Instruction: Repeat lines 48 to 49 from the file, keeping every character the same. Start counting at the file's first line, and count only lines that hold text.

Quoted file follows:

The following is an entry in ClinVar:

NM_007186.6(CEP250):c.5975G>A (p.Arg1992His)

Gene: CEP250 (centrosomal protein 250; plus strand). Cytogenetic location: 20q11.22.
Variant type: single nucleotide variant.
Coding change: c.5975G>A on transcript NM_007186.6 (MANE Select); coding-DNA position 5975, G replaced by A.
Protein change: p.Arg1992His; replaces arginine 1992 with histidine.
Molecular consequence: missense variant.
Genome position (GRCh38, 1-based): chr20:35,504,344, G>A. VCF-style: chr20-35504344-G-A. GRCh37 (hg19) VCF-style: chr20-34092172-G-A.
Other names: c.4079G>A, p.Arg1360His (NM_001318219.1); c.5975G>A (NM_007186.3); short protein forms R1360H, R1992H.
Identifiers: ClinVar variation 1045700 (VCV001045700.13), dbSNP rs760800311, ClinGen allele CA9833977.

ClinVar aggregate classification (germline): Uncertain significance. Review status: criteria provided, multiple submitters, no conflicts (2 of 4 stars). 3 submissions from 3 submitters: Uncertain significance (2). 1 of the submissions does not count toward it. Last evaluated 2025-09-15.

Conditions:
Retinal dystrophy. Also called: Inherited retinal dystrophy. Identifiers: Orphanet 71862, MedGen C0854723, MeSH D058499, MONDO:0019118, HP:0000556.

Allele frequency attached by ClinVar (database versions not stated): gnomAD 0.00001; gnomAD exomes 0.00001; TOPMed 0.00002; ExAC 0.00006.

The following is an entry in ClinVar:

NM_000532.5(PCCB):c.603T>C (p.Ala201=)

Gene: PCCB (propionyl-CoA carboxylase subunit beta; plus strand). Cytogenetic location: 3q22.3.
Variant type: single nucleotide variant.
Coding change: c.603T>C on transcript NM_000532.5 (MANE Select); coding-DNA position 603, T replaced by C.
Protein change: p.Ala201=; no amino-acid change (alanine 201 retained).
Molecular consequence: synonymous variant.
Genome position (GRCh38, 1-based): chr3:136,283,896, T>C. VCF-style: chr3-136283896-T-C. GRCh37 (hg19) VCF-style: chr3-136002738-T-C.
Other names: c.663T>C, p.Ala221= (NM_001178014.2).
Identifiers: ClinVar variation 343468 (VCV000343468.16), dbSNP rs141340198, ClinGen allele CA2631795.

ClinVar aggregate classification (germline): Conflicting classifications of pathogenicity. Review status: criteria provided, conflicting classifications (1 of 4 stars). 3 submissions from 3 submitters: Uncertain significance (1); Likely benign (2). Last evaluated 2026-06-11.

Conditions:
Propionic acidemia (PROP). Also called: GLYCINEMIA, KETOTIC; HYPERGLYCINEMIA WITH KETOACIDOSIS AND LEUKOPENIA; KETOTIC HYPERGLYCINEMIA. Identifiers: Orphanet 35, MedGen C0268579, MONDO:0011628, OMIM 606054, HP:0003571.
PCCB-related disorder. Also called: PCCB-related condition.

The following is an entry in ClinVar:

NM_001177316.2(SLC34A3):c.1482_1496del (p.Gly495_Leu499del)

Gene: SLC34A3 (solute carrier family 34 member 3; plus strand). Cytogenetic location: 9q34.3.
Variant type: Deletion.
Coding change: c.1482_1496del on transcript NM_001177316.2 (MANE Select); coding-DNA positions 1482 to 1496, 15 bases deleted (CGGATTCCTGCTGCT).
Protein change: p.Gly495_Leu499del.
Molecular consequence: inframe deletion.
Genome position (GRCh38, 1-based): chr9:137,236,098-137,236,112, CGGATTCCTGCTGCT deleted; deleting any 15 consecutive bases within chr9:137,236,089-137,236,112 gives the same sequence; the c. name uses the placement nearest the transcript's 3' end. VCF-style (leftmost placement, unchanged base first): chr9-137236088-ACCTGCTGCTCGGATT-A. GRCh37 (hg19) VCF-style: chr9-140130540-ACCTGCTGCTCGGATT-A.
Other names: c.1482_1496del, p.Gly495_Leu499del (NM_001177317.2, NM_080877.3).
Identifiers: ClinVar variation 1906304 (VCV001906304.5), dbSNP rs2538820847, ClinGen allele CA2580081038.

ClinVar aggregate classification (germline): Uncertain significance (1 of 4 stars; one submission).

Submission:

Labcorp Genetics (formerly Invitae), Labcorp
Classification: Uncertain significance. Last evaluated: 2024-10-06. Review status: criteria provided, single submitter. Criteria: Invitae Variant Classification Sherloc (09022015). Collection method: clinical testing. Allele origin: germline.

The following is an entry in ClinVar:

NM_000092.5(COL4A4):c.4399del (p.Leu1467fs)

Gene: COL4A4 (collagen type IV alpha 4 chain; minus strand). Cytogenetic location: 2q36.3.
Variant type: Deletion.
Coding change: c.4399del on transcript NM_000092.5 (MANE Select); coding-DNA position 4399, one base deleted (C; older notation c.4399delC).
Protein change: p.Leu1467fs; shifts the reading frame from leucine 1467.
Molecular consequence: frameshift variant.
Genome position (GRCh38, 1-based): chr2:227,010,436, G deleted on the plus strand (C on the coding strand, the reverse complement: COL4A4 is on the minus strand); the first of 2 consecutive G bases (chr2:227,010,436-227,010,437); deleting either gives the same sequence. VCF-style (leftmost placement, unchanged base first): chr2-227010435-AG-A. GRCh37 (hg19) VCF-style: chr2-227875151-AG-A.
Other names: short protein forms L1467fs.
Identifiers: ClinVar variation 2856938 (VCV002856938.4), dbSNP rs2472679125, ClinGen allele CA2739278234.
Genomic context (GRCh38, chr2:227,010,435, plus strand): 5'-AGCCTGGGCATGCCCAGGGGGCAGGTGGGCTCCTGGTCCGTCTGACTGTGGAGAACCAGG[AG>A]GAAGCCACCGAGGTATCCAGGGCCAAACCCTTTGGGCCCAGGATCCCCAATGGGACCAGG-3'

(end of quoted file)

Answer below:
Protein change: p.Leu1467fs; shifts the reading frame from leucine 1467.
Molecular consequence: frameshift variant.